The Harlem Renaissance: The Great Migration

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After slavery the promised land had not been brought like it was promised. Instead, white supremacy was quickly, legally, and violently restored to the New South, where ninety percent of African Americans lived. African American culture was reborn in the Harlem Renaissance. The Harlem Renaissance included Jean Toomer, Langston Hughes, Rudolph Fisher, Wallace Thurman, Jessie Redmon Fauset, Nella Larsen, Arna Bontemps, Countee Cullen, and Zora Neale Hurston. The The Harlem Renaissance started the The Great Migration. The Great Migration began because of a "push" and a "pull." The push and the pull may have led many African Americans having hope for a new and better life up north. To have a better life for them and their families. Hate groups…show more content…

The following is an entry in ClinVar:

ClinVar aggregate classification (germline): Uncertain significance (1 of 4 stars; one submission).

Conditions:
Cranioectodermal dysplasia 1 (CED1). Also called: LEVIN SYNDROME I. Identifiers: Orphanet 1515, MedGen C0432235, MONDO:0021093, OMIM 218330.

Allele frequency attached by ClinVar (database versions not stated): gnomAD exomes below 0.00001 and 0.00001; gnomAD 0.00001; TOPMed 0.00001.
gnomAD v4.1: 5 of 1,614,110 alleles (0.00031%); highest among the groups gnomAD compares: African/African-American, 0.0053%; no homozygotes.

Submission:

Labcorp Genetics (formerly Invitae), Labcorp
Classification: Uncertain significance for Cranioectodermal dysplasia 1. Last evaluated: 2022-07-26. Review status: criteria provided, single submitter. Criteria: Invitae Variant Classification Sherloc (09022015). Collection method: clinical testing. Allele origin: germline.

They blamed them for flooding the employment market and lowering wages. African American found themselves segregated by practice in run down urban slums. The largest part was Harlem. Writers, actors, artists, and musicians changed African American traditions, and at the same time created new ones. One writer of the Harlem Renaissance was Langston Hughes.Hughes cast off the influences of white poets and and used blues and jazz to write his poems. Claude Mckay urged African Americans to stand up for their rights in his work. Jean Toomer wrote plays,short stories, and poems to capture the spirit of his times. Zora Neale Hurston was noticed quickly with her moving novel, “THEIR EYES WERE WATCHING GOD”. In conclusion these were some of the people that changed African American traditions for the better. If other African Americans could go back to meet this great people, no not great, amazing, outstanding, and most of all brave they would learn a lot! Because what they were doing was standing up for their rights and their fellow African Americans rights as will. So to those people we,all people say, with great compassion Thank You. Thank You Langston Hughes,Claude Mckay,Jean Toomer, Zora Neale Hurston, and many
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